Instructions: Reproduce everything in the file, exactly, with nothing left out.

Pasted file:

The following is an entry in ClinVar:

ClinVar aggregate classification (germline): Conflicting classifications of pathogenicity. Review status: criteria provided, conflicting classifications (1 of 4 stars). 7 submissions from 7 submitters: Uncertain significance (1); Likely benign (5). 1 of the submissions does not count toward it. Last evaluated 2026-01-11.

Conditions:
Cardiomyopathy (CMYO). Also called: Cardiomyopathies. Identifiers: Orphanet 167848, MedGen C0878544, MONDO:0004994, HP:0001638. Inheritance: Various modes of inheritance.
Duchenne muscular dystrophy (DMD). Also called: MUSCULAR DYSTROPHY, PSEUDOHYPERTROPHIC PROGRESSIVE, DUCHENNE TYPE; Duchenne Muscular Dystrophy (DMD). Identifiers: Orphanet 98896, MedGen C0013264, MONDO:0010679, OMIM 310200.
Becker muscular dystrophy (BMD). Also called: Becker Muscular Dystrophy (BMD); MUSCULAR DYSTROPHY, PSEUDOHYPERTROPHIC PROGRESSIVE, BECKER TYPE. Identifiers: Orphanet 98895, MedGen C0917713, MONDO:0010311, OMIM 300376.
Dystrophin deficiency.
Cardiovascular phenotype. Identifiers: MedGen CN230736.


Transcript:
The following is an entry in ClinVar:

ClinVar aggregate classification (germline): Conflicting classifications of pathogenicity. Review status: criteria provided, conflicting classifications (1 of 4 stars). 7 submissions from 7 submitters: Uncertain significance (1); Likely benign (5). 1 of the submissions does not count toward it. Last evaluated 2026-01-11.

Conditions:
Cardiomyopathy (CMYO). Also called: Cardiomyopathies. Identifiers: Orphanet 167848, MedGen C0878544, MONDO:0004994, HP:0001638. Inheritance: Various modes of inheritance.
Duchenne muscular dystrophy (DMD). Also called: MUSCULAR DYSTROPHY, PSEUDOHYPERTROPHIC PROGRESSIVE, DUCHENNE TYPE; Duchenne Muscular Dystrophy (DMD). Identifiers: Orphanet 98896, MedGen C0013264, MONDO:0010679, OMIM 310200.
Becker muscular dystrophy (BMD). Also called: Becker Muscular Dystrophy (BMD); MUSCULAR DYSTROPHY, PSEUDOHYPERTROPHIC PROGRESSIVE, BECKER TYPE. Identifiers: Orphanet 98895, MedGen C0917713, MONDO:0010311, OMIM 300376.
Dystrophin deficiency.
Cardiovascular phenotype. Identifiers: MedGen CN230736.